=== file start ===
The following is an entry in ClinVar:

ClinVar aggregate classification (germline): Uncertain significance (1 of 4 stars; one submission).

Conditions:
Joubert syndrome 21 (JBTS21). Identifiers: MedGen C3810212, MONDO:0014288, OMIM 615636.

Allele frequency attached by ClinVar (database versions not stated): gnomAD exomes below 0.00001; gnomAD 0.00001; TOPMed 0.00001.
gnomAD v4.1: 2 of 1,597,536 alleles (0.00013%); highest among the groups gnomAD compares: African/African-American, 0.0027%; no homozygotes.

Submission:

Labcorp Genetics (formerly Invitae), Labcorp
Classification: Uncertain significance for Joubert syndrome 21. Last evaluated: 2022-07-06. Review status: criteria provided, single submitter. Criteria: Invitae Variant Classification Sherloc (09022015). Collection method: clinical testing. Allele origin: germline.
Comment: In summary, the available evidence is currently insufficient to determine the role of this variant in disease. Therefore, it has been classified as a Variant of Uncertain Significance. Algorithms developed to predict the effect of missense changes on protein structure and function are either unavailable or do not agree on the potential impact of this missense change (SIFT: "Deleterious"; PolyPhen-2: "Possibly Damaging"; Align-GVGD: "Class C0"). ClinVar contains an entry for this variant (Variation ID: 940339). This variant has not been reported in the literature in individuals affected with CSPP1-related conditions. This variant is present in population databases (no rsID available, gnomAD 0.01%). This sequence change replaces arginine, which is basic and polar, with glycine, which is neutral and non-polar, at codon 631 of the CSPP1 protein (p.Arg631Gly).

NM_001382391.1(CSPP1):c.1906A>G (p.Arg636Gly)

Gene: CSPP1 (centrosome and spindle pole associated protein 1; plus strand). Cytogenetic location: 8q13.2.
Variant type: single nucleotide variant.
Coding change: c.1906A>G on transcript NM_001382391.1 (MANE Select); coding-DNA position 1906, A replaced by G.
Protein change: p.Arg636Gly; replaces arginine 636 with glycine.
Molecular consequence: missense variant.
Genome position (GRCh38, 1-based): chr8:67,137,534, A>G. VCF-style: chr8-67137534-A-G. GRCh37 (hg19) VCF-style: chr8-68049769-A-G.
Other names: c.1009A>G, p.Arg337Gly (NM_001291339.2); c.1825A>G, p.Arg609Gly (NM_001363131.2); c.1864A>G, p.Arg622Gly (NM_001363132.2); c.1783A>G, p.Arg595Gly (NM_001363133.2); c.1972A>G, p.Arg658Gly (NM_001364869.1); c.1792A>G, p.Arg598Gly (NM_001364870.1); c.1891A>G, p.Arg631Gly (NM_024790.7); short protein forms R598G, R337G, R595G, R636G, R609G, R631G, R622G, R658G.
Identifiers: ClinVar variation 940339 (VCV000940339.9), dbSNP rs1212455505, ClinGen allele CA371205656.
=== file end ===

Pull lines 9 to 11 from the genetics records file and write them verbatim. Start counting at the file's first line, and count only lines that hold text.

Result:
Classification: Uncertain significance for Joubert syndrome 21. Last evaluated: 2022-07-06. Review status: criteria provided, single submitter. Criteria: Invitae Variant Classification Sherloc (09022015). Collection method: clinical testing. Allele origin: germline.
Comment: In summary, the available evidence is currently insufficient to determine the role of this variant in disease. Therefore, it has been classified as a Variant of Uncertain Significance. Algorithms developed to predict the effect of missense changes on protein structure and function are either unavailable or do not agree on the potential impact of this missense change (SIFT: "Deleterious"; PolyPhen-2: "Possibly Damaging"; Align-GVGD: "Class C0"). ClinVar contains an entry for this variant (Variation ID: 940339). This variant has not been reported in the literature in individuals affected with CSPP1-related conditions. This variant is present in population databases (no rsID available, gnomAD 0.01%). This sequence change replaces arginine, which is basic and polar, with glycine, which is neutral and non-polar, at codon 631 of the CSPP1 protein (p.Arg631Gly).

NM_001382391.1(CSPP1):c.1906A>G (p.Arg636Gly)